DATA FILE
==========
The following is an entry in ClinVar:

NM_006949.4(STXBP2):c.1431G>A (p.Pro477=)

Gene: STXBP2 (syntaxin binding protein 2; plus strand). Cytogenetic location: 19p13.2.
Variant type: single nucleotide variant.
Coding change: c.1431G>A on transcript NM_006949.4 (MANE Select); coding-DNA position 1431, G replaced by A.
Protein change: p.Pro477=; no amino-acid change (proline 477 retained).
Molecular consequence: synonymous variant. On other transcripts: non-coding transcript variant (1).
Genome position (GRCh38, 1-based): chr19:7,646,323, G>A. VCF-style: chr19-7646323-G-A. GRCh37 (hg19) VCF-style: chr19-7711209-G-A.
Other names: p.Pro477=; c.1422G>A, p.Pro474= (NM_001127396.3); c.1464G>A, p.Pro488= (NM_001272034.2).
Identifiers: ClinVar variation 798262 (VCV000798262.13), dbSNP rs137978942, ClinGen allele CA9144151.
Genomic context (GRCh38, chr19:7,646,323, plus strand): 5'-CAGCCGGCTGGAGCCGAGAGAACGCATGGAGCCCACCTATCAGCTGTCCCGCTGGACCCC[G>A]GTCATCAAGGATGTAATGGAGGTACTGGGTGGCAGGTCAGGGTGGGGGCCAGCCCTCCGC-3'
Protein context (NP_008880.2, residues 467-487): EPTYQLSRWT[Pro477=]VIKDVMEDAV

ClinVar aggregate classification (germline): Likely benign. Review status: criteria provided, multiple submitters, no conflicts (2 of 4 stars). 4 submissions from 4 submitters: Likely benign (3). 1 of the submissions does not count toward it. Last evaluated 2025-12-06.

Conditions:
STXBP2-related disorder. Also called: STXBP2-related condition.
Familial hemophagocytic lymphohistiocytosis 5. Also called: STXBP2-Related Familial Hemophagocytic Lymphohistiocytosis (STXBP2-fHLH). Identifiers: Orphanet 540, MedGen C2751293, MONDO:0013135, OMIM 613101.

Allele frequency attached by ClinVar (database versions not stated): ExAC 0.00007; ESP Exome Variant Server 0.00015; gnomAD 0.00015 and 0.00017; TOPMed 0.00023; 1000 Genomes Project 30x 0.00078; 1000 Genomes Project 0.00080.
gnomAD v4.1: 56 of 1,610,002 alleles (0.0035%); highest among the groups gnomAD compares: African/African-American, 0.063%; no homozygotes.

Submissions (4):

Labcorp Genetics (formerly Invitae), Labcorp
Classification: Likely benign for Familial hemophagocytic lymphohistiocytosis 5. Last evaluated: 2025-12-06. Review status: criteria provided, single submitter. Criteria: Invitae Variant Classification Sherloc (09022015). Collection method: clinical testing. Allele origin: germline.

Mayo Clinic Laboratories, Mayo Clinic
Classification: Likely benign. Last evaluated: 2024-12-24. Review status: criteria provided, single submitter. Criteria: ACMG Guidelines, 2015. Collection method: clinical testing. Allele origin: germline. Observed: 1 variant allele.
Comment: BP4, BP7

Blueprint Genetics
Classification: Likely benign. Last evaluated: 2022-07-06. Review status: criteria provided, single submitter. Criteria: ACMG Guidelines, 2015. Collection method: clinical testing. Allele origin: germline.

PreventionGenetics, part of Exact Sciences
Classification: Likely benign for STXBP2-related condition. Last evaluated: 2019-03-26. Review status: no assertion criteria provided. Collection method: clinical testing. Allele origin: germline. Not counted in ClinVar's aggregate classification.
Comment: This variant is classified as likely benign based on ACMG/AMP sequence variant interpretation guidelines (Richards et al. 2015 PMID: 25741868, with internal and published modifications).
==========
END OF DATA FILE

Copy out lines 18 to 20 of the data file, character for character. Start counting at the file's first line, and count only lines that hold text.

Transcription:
gnomAD v4.1: 56 of 1,610,002 alleles (0.0035%); highest among the groups gnomAD compares: African/African-American, 0.063%; no homozygotes.

Submissions (4):

Labcorp Genetics (formerly Invitae), Labcorp